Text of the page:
Whenever I think of creepy alien LEGO creations, I always think of Bart de Dobbelaer. His creations are always out of this world, on a much bigger scale than I personally am used to working on. Bart has the ability to perfectly use seemingly single-purpose parts in a way they were not intended to. The latest creation is called Legion and there we can spot the Belville horse saddle in black in the pillar-like creatures. This makes me wonder why Bart actually managed to get his hands on 16 black Belville saddles.
In the middle of the creation, there is the ‘mother’ of all the black critters. For her eyes, Bart used a combination of coffin bases and rolled-up Dots bracelets. Using mainly black bricks can be tricky, as those creations usually are really hard to photograph, but if you look closely, the little critters aren’t all the same. There are a couple of designs scattered around the base, making it look like each of the creatures has its own specific talent or ability.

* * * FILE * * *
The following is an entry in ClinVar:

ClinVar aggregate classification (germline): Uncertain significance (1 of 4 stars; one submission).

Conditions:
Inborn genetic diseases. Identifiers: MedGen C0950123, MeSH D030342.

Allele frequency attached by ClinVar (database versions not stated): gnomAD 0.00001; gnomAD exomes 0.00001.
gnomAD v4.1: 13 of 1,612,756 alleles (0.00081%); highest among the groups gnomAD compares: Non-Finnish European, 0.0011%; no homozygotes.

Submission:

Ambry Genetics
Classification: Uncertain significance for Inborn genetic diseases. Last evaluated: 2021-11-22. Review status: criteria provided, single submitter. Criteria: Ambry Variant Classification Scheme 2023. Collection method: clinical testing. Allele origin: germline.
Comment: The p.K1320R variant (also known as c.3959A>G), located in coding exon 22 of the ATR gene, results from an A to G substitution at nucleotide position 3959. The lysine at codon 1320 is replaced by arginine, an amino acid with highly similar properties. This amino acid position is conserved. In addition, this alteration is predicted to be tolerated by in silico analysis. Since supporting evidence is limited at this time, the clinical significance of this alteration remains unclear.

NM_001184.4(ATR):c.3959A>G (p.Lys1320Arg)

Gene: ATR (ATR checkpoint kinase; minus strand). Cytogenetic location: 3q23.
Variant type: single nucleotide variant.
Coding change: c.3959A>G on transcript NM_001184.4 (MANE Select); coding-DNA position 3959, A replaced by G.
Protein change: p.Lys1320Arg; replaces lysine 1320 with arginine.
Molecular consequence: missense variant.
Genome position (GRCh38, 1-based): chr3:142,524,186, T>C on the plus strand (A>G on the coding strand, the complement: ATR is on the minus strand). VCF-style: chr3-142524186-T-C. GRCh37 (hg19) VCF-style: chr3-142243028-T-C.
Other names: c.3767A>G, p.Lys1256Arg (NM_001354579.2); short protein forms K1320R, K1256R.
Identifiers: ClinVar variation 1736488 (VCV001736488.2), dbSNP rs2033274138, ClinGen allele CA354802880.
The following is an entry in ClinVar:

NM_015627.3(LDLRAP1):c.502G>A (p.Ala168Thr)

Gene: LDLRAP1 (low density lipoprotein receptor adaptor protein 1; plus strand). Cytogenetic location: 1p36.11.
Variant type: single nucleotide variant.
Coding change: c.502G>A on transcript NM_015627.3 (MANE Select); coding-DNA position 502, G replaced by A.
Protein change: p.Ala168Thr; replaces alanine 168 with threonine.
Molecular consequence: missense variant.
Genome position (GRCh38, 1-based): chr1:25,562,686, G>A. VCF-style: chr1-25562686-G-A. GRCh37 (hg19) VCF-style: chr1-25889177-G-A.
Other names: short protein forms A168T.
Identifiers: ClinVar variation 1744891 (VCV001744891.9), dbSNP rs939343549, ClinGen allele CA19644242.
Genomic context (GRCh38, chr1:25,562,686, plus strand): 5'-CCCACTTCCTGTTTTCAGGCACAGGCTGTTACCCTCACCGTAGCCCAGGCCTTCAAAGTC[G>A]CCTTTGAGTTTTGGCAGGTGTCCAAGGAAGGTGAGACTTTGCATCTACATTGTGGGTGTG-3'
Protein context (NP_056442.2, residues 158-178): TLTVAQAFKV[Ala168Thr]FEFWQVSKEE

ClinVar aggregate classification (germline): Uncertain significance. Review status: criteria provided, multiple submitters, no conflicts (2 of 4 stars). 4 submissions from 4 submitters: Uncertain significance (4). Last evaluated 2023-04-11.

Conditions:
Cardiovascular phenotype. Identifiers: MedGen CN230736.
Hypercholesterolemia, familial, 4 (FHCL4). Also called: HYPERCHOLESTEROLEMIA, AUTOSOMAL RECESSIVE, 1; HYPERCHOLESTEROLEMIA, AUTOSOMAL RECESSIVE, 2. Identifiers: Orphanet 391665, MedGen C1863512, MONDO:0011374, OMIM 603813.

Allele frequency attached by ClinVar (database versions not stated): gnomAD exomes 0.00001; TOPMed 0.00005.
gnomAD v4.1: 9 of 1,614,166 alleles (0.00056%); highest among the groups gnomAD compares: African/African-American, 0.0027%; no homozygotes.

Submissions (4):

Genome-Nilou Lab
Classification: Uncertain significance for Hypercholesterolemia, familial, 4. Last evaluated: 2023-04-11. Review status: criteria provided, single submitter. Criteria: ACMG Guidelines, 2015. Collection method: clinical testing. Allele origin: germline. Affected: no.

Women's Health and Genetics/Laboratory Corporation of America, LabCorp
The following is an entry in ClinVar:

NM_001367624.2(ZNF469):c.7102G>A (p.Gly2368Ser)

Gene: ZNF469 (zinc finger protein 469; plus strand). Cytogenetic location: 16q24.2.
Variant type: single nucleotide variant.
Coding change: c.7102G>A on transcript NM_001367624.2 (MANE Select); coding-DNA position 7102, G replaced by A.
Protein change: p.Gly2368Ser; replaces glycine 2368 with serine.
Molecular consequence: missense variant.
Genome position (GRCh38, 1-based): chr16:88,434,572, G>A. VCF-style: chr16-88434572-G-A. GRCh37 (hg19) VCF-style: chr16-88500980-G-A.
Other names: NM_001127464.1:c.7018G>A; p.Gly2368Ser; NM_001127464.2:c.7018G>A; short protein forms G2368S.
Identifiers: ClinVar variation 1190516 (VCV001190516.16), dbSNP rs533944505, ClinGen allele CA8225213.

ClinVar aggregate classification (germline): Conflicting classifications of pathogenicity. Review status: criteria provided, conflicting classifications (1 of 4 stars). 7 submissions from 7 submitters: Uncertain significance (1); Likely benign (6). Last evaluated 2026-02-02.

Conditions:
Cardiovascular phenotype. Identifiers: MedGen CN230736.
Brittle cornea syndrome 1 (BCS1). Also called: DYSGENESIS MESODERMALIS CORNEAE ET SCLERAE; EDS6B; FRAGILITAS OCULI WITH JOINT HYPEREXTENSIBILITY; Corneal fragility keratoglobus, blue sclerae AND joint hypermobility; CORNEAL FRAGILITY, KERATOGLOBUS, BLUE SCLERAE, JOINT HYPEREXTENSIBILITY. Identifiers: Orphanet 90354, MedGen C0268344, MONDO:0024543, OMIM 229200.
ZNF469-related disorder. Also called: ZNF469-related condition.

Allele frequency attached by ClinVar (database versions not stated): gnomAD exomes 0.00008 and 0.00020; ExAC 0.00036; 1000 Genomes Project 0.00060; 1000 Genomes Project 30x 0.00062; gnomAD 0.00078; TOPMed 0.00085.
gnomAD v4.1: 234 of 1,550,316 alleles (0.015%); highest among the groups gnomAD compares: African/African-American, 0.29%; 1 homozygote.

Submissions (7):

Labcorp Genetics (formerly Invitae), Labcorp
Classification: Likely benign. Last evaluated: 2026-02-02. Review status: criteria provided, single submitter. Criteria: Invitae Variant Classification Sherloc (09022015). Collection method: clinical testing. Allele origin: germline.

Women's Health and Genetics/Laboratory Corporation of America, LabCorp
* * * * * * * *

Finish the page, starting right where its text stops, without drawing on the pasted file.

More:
Throwing a Classic Space twist onto a concept design from Alien: Covenant sure is one way to do SHIPtember. Flickr Builder Space Kook brought their A-game this September with at least five different ships over 100-studs, either in length, width, or height. Jumping around between scales, Space Kook drew inspiration for their fourth build, the LSS Covenant. Taking design cues from early concept art of the USCSS Covenant Colony ship from the Alien movie, large solar panels flare out at the rear of the ship. Progressing further up the body, past the cargo holds, you’ll see a little fighter or drop ship peaking over the main hull of the colony vessel. Decked out in blue and yellow with white and black accents, the choice to craft this ship in Classic Space regalia allowed Space Kook a plethora of parts and design cues. Between the two references, it’s no wonder this creation has such a satisfying bow. The bumble bee stripes and yellow view screen complete the Classic Space homage while sensor arrays and directional boosters grab the eyes as satisfyingly accurate greebling.